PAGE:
Young people actually use kuduro as a platform to speak about the things that they're concerned about, they discuss a lot of really deep issues like domestic violence, social inequalities, money, corruption. Many young people don’t have a space to talk about the things that bother them and so I thought for Sylvia as this young African girl who wouldn't have the permission to throw a tantrum or curse her parents out, perhaps it wouldn’t even occur to her to do that. [Kuduro] could express herself through dance and music and to soothe herself probably. It’s almost like wanting to give my characters a third language that helps us understand, sort of like what was happening just underneath the surface for them.
NOTEBOOK: I can’t help but think that the central theme of this film is sacrifices. The sacrifices made by Walter, Esther, and Sylvia as individuals and as a family unit but I’m curious what sacrifices you’ve had to make as a filmmaker (and as you directed Farewell Amor in particular)?
MSANGI:  Wow, that's a great question. I suppose it depends on who you ask. Some people might not think I've made any sacrifices [laughs].
It's not as though as a woman filmmaker, as a Black woman, as an African woman telling stories about African people, I haven't had a red carpet rolled out for me.
There haven't been a lot of people who've been very excited to support that kind of work or those kinds of stories. I graduated from film school decades ago. It's been a very long time and I've been working really diligently and really hard supporting myself as an independent artist in New York, which is a sacrifice in and of itself.
Even as I've seen classmates of mine, white male classmates of mine, zoom past and be on the fourth and fifth feature and all sorts of different projects and get the support and the backing that all artists need, I’ve had to wait a very long time and struggle a very long time, not only for my career to get to this point in general, but even for this film, to be able to develop my voice to a place where I'm able to convince investors to invest in my work and to be at a place where I'm telling a story and not explaining blackness to a room of non-Black people. Because there's always that danger too, where people are like, I don't understand, therefore it doesn't make sense and therefore it's never going to work. I spent a lot of time working on that aspect of “Maybe I shouldn’t be talking to you! I need to talk to people who do understand” and use that as a platform and a place to develop my voice and build my confidence and everything else and you’ll just catch up. It’s been a lot of work and struggle and prayer and it's been a lot of not taking vacations, not having regular income and those kinds of things. But I'm excited and really proud to have gotten to where I've gotten to and hopeful for the next steps going forward.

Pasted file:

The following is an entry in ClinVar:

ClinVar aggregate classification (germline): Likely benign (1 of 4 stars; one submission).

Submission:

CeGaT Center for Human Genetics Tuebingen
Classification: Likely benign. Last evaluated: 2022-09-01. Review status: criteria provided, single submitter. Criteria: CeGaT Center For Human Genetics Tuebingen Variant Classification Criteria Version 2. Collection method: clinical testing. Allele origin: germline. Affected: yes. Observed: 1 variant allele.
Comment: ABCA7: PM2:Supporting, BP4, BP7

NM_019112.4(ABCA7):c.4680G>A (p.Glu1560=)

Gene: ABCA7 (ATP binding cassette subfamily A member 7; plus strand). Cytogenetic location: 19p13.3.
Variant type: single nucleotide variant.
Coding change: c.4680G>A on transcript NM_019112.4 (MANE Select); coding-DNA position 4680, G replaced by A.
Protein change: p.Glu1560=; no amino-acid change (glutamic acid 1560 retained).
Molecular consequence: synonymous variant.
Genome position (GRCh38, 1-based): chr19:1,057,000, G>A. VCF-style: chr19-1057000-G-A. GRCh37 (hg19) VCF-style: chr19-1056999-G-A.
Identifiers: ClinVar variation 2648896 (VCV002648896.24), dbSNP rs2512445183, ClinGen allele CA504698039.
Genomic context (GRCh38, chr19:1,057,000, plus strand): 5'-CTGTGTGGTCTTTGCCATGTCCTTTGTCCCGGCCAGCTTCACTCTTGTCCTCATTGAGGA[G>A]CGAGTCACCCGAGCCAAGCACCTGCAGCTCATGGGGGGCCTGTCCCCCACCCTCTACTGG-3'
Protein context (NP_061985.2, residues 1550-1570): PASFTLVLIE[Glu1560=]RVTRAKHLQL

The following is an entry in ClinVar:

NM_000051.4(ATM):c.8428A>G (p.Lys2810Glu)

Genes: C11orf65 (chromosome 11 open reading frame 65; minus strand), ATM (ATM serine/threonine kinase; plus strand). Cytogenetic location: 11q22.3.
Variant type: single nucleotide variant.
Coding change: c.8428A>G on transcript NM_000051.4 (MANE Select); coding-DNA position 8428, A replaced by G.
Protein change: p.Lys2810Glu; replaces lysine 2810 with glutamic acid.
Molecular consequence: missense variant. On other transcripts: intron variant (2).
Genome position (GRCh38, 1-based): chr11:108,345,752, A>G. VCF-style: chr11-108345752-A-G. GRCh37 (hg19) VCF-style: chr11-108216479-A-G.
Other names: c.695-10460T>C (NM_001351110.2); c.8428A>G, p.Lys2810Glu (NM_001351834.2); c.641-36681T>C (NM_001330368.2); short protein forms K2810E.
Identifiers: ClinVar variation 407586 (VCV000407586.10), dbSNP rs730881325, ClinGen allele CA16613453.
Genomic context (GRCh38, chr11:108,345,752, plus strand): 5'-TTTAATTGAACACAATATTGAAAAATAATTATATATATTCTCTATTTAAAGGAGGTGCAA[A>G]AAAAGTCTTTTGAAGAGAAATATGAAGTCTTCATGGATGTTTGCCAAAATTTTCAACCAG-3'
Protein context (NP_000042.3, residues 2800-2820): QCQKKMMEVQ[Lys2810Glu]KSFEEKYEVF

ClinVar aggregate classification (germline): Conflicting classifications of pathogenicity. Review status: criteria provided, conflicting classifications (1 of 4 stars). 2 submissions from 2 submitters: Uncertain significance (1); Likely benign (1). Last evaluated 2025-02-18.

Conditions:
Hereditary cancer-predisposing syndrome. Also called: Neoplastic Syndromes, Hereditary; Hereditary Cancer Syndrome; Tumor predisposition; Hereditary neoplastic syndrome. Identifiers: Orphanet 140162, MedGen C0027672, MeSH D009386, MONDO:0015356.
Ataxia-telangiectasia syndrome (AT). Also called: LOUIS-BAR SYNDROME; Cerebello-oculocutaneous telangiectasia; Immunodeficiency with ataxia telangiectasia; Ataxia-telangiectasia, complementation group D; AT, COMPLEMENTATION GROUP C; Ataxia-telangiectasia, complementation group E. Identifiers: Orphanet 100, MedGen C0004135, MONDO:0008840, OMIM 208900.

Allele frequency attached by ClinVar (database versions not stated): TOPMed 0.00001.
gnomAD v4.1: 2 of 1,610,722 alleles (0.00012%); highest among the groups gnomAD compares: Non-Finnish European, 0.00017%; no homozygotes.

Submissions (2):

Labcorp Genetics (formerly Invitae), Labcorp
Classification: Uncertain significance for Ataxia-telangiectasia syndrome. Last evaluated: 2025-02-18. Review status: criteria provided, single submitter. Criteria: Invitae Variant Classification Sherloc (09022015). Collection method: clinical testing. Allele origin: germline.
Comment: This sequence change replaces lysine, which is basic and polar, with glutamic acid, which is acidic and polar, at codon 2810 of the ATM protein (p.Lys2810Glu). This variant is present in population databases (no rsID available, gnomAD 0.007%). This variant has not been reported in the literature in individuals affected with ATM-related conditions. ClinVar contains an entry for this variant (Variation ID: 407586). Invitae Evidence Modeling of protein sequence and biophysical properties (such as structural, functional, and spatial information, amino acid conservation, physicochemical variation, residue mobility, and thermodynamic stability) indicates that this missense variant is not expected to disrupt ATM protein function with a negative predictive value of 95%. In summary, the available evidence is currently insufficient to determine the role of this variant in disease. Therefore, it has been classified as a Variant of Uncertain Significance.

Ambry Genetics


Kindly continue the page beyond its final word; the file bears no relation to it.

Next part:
NOTEBOOK: There seems to be more Black women filmmakers gaining recognition for their work now than ever before both on the continent and across the diaspora. I’m curious how you see it and if there’s any sort of sisterhood you can tap into?
MSANGI: Absolutely, I'm so pleased and lucky! Even at Sundance [2020] there were how many Black women we had in competition? Channing Godfrey Peoples, Radha Blank—there were at least four or five of us, I think and last year Chinonye Chukwu won the Grand Jury Prize!
We call each other, we speak to each other, we connect with each other because it's important. Julie Dash came to my Sundance screening, which was magical. Someone whose work I love and revere so much. For me, I feel like I've struggled but for Dash or Kasi Lemmons or Gina Prince-Bythewood, any of these pioneering black women who started decades ago have made some amazing films and how long did it take for them to even get their second? So many of these women should have multiple films by now but there’s a bias that is faced by women and Black women in particular.
I don't have everybody's phone number yet, but of the ones that I do, they've been very generous and very loving and supporting. There definitely is a sisterhood that's out there because we understand what the struggle is and also trying to make space for the next generation to come too.